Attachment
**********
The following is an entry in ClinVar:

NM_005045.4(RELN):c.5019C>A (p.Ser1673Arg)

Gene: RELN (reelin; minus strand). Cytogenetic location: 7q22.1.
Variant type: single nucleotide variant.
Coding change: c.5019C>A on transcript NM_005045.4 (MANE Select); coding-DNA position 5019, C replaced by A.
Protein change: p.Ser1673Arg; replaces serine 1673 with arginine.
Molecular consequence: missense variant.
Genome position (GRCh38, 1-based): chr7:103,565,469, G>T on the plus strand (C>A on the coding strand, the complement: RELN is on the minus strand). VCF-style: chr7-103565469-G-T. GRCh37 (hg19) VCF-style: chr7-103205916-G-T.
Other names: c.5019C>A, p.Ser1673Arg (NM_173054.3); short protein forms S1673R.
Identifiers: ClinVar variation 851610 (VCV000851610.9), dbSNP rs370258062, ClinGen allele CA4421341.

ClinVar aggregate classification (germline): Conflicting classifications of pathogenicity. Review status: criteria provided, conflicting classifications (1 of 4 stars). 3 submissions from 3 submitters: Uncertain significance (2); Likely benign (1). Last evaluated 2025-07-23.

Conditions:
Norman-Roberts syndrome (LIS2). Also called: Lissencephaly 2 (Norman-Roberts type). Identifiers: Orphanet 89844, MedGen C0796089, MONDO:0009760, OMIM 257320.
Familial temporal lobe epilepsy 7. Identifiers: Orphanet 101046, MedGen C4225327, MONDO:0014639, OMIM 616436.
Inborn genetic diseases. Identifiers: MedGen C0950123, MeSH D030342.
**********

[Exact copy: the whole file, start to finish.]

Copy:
The following is an entry in ClinVar:

NM_005045.4(RELN):c.5019C>A (p.Ser1673Arg)

Gene: RELN (reelin; minus strand). Cytogenetic location: 7q22.1.
Variant type: single nucleotide variant.
Coding change: c.5019C>A on transcript NM_005045.4 (MANE Select); coding-DNA position 5019, C replaced by A.
Protein change: p.Ser1673Arg; replaces serine 1673 with arginine.
Molecular consequence: missense variant.
Genome position (GRCh38, 1-based): chr7:103,565,469, G>T on the plus strand (C>A on the coding strand, the complement: RELN is on the minus strand). VCF-style: chr7-103565469-G-T. GRCh37 (hg19) VCF-style: chr7-103205916-G-T.
Other names: c.5019C>A, p.Ser1673Arg (NM_173054.3); short protein forms S1673R.
Identifiers: ClinVar variation 851610 (VCV000851610.9), dbSNP rs370258062, ClinGen allele CA4421341.

ClinVar aggregate classification (germline): Conflicting classifications of pathogenicity. Review status: criteria provided, conflicting classifications (1 of 4 stars). 3 submissions from 3 submitters: Uncertain significance (2); Likely benign (1). Last evaluated 2025-07-23.

Conditions:
Norman-Roberts syndrome (LIS2). Also called: Lissencephaly 2 (Norman-Roberts type). Identifiers: Orphanet 89844, MedGen C0796089, MONDO:0009760, OMIM 257320.
Familial temporal lobe epilepsy 7. Identifiers: Orphanet 101046, MedGen C4225327, MONDO:0014639, OMIM 616436.
Inborn genetic diseases. Identifiers: MedGen C0950123, MeSH D030342.